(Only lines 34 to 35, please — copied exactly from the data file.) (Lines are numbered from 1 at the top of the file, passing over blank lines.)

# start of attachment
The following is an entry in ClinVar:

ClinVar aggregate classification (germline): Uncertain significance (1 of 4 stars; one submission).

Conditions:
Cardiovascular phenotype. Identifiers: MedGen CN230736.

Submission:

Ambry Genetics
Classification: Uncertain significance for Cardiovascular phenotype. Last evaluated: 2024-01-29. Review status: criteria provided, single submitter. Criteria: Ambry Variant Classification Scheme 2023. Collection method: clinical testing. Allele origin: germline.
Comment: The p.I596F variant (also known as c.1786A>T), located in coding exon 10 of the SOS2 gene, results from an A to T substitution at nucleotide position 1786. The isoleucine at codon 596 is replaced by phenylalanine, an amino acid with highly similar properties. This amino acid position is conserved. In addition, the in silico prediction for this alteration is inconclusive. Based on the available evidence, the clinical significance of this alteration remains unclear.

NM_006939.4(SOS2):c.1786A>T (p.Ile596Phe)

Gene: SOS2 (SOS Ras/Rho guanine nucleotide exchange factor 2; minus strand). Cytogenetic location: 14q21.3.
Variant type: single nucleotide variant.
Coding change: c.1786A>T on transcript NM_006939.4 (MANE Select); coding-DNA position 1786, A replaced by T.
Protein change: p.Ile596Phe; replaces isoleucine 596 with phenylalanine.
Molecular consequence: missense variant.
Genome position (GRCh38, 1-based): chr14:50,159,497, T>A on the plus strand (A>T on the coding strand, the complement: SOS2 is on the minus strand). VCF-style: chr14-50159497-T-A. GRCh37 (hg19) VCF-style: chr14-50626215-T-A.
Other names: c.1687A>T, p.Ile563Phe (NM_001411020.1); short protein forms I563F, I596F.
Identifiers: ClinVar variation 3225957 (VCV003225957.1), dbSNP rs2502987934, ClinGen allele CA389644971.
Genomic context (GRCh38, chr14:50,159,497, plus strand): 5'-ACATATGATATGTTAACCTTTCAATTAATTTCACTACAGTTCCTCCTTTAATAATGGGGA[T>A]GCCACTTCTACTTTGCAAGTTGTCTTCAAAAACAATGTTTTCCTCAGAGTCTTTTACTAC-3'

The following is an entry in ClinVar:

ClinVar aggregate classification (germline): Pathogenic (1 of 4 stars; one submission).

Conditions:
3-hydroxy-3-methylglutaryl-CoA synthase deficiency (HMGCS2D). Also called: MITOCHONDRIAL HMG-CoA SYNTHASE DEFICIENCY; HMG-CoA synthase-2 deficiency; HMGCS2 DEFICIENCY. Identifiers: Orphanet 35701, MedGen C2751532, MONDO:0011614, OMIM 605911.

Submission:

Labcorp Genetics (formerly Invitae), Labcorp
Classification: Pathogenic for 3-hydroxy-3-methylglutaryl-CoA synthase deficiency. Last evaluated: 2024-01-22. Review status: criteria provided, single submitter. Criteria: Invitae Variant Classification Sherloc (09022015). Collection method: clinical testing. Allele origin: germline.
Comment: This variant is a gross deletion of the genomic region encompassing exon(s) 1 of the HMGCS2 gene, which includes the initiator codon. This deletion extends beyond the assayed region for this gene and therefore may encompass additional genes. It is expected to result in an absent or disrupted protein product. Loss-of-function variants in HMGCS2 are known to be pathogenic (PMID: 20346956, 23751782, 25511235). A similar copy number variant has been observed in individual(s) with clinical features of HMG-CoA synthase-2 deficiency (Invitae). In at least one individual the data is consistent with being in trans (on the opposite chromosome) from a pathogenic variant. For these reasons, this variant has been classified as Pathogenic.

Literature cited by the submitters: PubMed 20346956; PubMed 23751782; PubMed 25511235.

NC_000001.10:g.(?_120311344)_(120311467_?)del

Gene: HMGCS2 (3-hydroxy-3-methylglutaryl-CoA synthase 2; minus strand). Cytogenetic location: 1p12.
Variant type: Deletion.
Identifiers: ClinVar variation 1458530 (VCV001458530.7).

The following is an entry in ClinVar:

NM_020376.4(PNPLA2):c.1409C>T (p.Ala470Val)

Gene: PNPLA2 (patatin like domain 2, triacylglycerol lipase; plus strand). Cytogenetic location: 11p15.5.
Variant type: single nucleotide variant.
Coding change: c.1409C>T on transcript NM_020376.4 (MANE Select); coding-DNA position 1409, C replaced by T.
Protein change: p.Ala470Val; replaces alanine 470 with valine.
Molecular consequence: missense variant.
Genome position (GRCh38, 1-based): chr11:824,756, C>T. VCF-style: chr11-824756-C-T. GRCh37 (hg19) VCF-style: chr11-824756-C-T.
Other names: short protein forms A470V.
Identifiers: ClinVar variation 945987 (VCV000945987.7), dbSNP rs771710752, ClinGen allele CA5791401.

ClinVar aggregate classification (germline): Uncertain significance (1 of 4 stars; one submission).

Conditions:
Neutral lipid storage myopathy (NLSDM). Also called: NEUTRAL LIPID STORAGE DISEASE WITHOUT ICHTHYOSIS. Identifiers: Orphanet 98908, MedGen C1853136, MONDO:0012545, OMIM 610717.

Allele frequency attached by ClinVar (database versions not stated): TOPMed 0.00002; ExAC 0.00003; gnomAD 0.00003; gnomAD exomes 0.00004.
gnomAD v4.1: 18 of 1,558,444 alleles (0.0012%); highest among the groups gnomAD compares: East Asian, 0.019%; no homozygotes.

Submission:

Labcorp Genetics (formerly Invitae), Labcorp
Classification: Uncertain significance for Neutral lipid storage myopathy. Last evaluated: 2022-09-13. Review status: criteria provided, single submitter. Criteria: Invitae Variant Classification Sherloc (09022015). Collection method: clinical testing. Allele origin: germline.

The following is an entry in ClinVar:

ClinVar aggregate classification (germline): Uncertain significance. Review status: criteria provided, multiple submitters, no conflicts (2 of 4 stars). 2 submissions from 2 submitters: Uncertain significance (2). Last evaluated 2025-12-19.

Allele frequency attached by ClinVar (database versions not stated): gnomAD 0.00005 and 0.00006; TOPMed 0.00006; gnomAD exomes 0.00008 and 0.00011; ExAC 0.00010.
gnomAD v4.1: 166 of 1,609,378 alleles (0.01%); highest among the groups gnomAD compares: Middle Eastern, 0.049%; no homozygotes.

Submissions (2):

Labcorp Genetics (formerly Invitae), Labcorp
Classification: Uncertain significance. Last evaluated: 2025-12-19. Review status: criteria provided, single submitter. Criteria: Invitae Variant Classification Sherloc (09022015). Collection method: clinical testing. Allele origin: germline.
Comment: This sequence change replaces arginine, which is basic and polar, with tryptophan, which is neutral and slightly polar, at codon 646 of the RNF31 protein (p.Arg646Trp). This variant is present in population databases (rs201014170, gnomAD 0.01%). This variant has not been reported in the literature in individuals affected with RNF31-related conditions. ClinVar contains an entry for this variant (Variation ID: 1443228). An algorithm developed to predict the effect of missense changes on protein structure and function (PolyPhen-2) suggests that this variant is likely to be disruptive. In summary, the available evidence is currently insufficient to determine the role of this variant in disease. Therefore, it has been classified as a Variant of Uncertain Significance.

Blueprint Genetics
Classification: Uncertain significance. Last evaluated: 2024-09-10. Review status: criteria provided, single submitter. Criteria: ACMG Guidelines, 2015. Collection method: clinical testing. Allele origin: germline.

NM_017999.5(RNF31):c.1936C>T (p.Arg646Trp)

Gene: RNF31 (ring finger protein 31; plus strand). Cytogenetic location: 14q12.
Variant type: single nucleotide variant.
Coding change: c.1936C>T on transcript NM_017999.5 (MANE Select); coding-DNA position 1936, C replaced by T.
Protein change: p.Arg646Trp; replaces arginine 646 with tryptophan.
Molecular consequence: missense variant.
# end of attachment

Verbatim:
Gene: PNPLA2 (patatin like domain 2, triacylglycerol lipase; plus strand). Cytogenetic location: 11p15.5.
Variant type: single nucleotide variant.